In Ridley v. Union Bank, N.A., 2012 WL 160046 (S.D.Cal. 2012), Judge Sabraw rejected the argument that a defendant’s compliance with California’s autodialer law (PUC section 2872) exempted it from compliance with the TCPA.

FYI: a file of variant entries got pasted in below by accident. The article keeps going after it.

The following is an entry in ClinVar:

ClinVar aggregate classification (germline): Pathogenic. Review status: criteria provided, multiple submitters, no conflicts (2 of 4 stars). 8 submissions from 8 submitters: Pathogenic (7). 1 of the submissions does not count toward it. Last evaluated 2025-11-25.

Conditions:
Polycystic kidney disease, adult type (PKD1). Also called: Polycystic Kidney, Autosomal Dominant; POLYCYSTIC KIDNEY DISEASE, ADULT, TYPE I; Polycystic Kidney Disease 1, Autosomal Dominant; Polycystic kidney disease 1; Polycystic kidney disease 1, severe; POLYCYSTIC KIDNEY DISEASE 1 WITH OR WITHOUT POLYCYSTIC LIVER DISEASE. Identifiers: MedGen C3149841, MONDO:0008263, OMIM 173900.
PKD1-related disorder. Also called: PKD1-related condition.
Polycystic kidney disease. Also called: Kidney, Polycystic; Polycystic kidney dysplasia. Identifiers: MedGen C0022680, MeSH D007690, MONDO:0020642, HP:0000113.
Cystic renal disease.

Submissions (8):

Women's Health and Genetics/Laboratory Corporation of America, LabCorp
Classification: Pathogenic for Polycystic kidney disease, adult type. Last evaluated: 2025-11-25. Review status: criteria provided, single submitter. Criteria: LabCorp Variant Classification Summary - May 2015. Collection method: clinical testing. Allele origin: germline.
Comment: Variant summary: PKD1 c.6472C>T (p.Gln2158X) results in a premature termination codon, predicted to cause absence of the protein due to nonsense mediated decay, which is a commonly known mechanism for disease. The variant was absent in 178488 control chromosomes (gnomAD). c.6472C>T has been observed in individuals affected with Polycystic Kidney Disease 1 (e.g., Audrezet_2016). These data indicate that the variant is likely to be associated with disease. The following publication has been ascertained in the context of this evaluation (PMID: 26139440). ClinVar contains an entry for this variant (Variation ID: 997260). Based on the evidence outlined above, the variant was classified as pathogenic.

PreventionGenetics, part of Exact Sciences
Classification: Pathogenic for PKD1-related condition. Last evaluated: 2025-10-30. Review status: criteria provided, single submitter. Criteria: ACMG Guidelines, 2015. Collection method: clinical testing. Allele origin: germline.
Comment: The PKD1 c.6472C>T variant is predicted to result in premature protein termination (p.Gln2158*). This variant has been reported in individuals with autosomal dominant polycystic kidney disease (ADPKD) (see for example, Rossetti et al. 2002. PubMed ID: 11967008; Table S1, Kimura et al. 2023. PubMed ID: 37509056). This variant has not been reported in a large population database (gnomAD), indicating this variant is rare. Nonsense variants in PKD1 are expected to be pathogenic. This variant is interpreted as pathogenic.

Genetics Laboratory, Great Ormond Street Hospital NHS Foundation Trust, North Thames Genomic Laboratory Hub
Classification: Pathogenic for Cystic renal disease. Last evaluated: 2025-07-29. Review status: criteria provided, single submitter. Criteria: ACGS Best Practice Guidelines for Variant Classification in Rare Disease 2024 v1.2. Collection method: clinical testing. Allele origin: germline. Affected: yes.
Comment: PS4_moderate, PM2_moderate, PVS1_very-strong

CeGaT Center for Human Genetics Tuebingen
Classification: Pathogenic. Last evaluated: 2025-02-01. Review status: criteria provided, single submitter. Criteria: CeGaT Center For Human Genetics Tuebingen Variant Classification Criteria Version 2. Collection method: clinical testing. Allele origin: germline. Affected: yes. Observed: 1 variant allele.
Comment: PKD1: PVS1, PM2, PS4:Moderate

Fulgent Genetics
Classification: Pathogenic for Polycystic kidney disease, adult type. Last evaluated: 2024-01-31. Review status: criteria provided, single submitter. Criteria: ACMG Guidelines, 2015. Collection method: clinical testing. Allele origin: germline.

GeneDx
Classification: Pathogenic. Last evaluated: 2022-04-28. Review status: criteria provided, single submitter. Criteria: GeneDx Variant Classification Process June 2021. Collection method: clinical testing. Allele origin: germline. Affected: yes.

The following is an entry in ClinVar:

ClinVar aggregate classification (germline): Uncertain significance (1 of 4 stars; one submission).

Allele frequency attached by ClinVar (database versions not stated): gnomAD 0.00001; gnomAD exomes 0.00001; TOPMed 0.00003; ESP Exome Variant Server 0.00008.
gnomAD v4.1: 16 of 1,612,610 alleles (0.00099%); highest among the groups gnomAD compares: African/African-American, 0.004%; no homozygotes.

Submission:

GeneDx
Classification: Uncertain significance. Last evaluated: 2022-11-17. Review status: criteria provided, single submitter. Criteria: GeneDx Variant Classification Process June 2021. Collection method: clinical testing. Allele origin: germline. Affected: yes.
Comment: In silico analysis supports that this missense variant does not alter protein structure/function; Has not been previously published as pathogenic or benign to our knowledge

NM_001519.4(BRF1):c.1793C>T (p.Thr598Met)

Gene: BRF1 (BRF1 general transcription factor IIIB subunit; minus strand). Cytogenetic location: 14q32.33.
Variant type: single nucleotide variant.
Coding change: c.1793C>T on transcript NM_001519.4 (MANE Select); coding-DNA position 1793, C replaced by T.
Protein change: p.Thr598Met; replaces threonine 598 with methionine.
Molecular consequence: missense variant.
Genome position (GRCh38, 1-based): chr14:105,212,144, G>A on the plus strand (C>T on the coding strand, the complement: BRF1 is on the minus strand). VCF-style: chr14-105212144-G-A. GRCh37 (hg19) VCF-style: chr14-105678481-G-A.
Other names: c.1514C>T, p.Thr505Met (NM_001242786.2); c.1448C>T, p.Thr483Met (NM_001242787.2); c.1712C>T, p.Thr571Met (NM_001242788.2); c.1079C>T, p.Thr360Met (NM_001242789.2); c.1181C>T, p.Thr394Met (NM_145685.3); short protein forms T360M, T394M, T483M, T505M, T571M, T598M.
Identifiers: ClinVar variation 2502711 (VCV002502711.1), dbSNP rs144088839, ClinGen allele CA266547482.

Defendant argues Plaintiff has no private right of action under the TCPA for the alleged violations, and therefore cannot state a claim. The TCPA provides, in pertinent part, that a person may bring a private right of action “if otherwise permitted by the laws … of a State ….“ 47 U.S.C. 227(b)(3). Under section 227(b)(3), private actions may be litigated in state court only if the state consents. Murphey v. Lanier, 204 F.3d 911, 914 (9th Cir.2000). In California, consent to private enforcement actions under the TCPA “does not require any affirmative conduct on the part of the state legislature, nor enactment of court rules. [A] person may file a TCPA action in state court as long as the state has not prohibited it.” Kaufman v. ACS Sys., Inc., 110 Cal.App.4th 886, 898, 2 Cal.Rptr.3d 296 (2003). The California Legislature has not prohibited private TCPA actions, id. at 890, 2 Cal.Rptr.3d 296, and Defendant does not argue to the contrary (see Reply at 2). ¶ Rather, Defendant argues “that where state law does not permit a private right of action for particular conduct, neither does the TCPA.”  Defendant points to California Public Utilities Code (“PUC”) § 2872, which prohibits any person from “operat[ing] an automatic dialing-announcing device except in accordance with this article[,]” but which arguably exempts Defendant’s alleged conduct for automatically dialing one of its own customers. Section 2872(f), provides:  “This article does not apply to any automatic dialing-announcing device that is not used to randomly or sequentially dial telephone numbers but that is used solely to transmit a message to an established … customer, or other person having an established relationship with the person using the automatic dialing-announcing device to transmit the message, or to any call generated at the request of the recipient.” PUC § 2872(f) (emphasis added). Because it is undisputed Plaintiff is Defendant’s customer, Defendant argues its conduct is exempt from liability under the PUC, and thus from liability under the TCPA.    Assuming, without deciding, that Defendant’s conduct is exempt from liability under the PUC, Defendant provides no authority for the proposition that exemption from liability under state law provides a correlative exemption under the TCPA. The cases upon which Defendant relies, Bonime v. Avaya, Inc., 547 F.3d 497 (2nd Cir.2008); Holster v. Gatco, Inc., 618 F.3d 214 (2nd Cir.2010) and U.S. Fax Law Center, Inc. v. iHire, Inc., 476 F.3d 1112 (10th Cir.2007), are distinguishable. Bonime and Holster hold that state class action law controls whether a TCPA claim may be brought as a class action, and iHire holds that state law governs standing to bring a TCPA claim, specifically, whether assignment of a claim confers standing on the assignee. Consistent with the TCPA’s private right of action provision, these cases simply addressed when and how a party may bring a TCPA action, and not whether the plaintiffs had a private right of action under the TCPA. None of the cases cited by Defendant addresses the issue presented here, that is, whether a state statute exempting conduct from liability trumps liability for the same conduct under the TCPA. Normally this would be treated as a preemption issue. While the TCPA contains a preemption provision, 47 U.S.C. § 227(f), the Court declines to address this issue as neither party raised or briefed it.     Plaintiff relies on the California Court of Appeal decision in Kaufman to address the interplay between state and federal law under the TCPA. Much like Defendant in this case, the defendants in Kaufman argued their conduct, which consisted of sending unsolicited facsimile transmissions, complied with California Business and Professions Code § 17538.4, and therefore was exempt from liability under the TCPA. See 110 Cal.App.4th at 904, 2 Cal.Rptr.3d 296. The court rejected the argument based on an exhaustive review of legislative history. See id. at 899–905, 2 Cal.Rptr.3d 296. The court also noted that compliance with one statute does not necessarily immunize a litigant from liability under another. Id. at 905, 2 Cal.Rptr.3d 296.    Defendant argues that PUC § 2872(f) has “remained on the books” since the enactment of the TCPA (Reply at 8–9), and this continuing exemption from liability under California law suggests that Plaintiff cannot state a claim under California law or the TCPA. The TCPA was enacted in 1991 and the Federal Communications Commission thereafter passed the pertinent regulations in 1992. Notably, section 17538.4, at issue in Kaufman, was not repealed until 2002. Kaufman, 110 Cal.App.4th at 903, 904, 2 Cal.Rptr.3d 296. The Kaufman defendants claimed that when the Legislature amended section 17538.4 in 1998 to prohibit unsolicited email advertisements, it left intact the provisions relating to unsolicited facsimile transmissions. Id. at 904, 2 Cal.Rptr.3d 296. They argued this showed that the Legislature intended California law to trump the TCPA with respect to unsolicited facsimile transmissions until the California law was finally repealed in 2002. Id. The Kaufman court rejected this argument. Id. at 904–05, 2 Cal.Rptr.3d 296. Like PUC § 2872(f), Cal. Bus. & Prof.Code § 17538.4 remained on the books long after enactment of the TCPA; but this was not determinative of whether compliance with California law precluded liability under the TCPA. 110 Cal.App.4th at 905, 2 Cal.Rptr.3d 296 (“Thus assuming for the sake of discussion that defendants have always complied with section 17538.4, they are not thereby rendered immune under the TCPA .”). So it is here. Accordingly, Defendant’s argument is rejected.